Scientists report that an unlikely molecule has emerged as an attractive target for development of therapeutics aimed at a diverse spectrum of tumors, including some malignancies that are resistant to conventional therapies. Two studies published online in Cancer Cell demonstrate that the insulin-like growth factor 1 receptor (IGF-1R) is required for the survival of tumor cells and provide direct evidence that inhibition of IGF-R1 using selective small molecules represents a novel potential anticancer treatment.
Extensive studies have suggested that IGF-1R plays a role in the development of human cancers. IGF-1R is present in a broad range of tumor types including multiple myeloma, lymphoma, leukemia, and breast, lung, prostate, and colon cancers. However, IGF-1R has not been viewed as a likely target for cancer therapeutics because many normal cells also contain the protein. Research scientists from Dana-Farber Cancer Institute in Boston and Novartis Institutes for Biomedical Research Basel demonstrate that IGF-1R inhibition using a variety of methods had potent antitumor effects against many types of cancer cells grown in the laboratory, including cells that are resistant to conventional cancer therapeutics.
Molecular analyses demonstrated that IGF-1R inhibition impacts multiple intracellular signals related to cell proliferation or tumor development and provides possible mechanisms to explain how IGF-1R inhibition can make tumor cells more sensitive to conventional chemotherapy or other anticancer agents. Perhaps most significantly, IGF-1R suppresses tumor growth, prolongs survival, and enhances the antitumor effect of chemotherapy in clinically relevant mouse models of multiple myeloma and other hematological malignancies. The researchers also identify two small molecules that are selective inhibitors of IGF-1R and are active anticancer agents against tumors that contain IGF-1R. These small molecules represent highly attractive potential therapeutics.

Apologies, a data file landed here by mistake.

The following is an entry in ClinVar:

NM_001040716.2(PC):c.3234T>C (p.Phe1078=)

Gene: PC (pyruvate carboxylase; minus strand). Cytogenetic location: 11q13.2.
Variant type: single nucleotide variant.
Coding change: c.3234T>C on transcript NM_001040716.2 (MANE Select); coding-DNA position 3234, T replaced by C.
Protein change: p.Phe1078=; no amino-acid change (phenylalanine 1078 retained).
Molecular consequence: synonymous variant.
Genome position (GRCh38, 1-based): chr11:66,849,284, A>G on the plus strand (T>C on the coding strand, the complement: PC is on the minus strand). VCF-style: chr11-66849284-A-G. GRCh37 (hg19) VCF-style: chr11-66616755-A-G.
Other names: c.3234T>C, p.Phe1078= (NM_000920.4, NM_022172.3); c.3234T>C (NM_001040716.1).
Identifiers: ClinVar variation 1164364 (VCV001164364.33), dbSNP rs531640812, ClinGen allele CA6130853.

Heidi Hardman | EurekAlert!
Biofilm discovery suggests new way to prevent dangerous infections
23.05.2017 | University of Texas at Austin
Another reason to exercise: Burning bone fat -- a key to better bone health
19.05.2017 | University of North Carolina Health Care
Staphylococcus aureus is a feared pathogen (MRSA, multi-resistant S. aureus) due to frequent resistances against many antibiotics, especially in hospital infections. Researchers at the Paul-Ehrlich-Institut have identified immunological processes that prevent a successful immune response directed against the pathogenic agent. The delivery of bacterial proteins with RNA adjuvant or messenger RNA (mRNA) into immune cells allows the re-direction of the immune response towards an active defense against S. aureus. This could be of significant importance for the development of an effective vaccine. PLOS Pathogens has published these research results online on 25 May 2017.
Staphylococcus aureus (S. aureus) is a bacterium that colonizes by far more than half of the skin and the mucosa of adults, usually without causing infections....
Physicists from the University of Würzburg are capable of generating identical looking single light particles at the push of a button. Two new studies now demonstrate the potential this method holds.
The quantum computer has fuelled the imagination of scientists for decades: It is based on fundamentally different phenomena than a conventional computer....
An international team of physicists has monitored the scattering behaviour of electrons in a non-conducting material in real-time. Their insights could be beneficial for radiotherapy.
We can refer to electrons in non-conducting materials as ‘sluggish’. Typically, they remain fixed in a location, deep inside an atomic composite. It is hence...
Two-dimensional magnetic structures are regarded as a promising material for new types of data storage, since the magnetic properties of individual molecular building blocks can be investigated and modified. For the first time, researchers have now produced a wafer-thin ferrimagnet, in which molecules with different magnetic centers arrange themselves on a gold surface to form a checkerboard pattern. Scientists at the Swiss Nanoscience Institute at the University of Basel and the Paul Scherrer Institute published their findings in the journal Nature Communications.
Ferrimagnets are composed of two centers which are magnetized at different strengths and point in opposing directions. Two-dimensional, quasi-flat ferrimagnets...
An Australian-Chinese research team has created the world's thinnest hologram, paving the way towards the integration of 3D holography into everyday...
24.05.2017 | Event News
23.05.2017 | Event News
22.05.2017 | Event News
26.05.2017 | Life Sciences
26.05.2017 | Life Sciences
26.05.2017 | Physics and Astronomy